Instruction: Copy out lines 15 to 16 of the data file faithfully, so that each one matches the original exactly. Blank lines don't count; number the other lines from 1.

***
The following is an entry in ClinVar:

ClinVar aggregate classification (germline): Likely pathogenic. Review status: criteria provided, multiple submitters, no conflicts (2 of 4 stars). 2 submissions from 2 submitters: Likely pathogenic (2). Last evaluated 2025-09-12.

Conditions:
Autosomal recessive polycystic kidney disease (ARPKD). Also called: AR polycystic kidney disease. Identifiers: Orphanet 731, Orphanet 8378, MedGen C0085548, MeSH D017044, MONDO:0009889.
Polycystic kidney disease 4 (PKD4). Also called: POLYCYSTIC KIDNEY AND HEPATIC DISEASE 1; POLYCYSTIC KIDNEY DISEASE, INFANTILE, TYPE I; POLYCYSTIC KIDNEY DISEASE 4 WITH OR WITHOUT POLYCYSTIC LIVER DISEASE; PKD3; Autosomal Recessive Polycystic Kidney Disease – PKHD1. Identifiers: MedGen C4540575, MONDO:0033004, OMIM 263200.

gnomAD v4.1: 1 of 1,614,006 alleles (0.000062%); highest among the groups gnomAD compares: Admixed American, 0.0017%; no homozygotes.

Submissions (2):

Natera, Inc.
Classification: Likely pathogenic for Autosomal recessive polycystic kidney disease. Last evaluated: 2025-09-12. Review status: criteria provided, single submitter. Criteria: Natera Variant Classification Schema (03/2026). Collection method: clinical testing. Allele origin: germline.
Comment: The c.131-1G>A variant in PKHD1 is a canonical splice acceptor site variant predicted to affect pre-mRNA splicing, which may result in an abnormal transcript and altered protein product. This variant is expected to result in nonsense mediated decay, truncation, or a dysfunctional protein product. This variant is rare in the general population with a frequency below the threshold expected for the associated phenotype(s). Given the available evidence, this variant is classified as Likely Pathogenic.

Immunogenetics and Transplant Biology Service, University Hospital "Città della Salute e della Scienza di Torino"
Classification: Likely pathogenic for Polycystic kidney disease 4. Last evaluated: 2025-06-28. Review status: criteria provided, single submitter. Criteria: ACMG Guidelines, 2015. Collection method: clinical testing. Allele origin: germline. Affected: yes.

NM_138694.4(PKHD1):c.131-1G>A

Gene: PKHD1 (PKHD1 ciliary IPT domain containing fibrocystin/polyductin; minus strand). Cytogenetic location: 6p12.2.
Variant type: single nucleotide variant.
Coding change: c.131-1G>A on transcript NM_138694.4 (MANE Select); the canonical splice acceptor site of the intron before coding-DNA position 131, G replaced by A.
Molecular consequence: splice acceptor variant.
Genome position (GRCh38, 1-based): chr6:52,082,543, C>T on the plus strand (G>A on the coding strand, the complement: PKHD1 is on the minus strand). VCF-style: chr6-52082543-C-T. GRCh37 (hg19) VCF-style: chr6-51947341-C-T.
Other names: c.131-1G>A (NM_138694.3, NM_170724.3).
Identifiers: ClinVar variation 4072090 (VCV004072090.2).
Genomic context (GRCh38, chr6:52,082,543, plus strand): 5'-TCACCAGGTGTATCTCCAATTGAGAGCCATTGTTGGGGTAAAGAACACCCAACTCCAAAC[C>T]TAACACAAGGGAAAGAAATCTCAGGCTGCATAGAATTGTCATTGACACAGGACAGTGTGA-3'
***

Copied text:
Variant type: single nucleotide variant.
Coding change: c.131-1G>A on transcript NM_138694.4 (MANE Select); the canonical splice acceptor site of the intron before coding-DNA position 131, G replaced by A.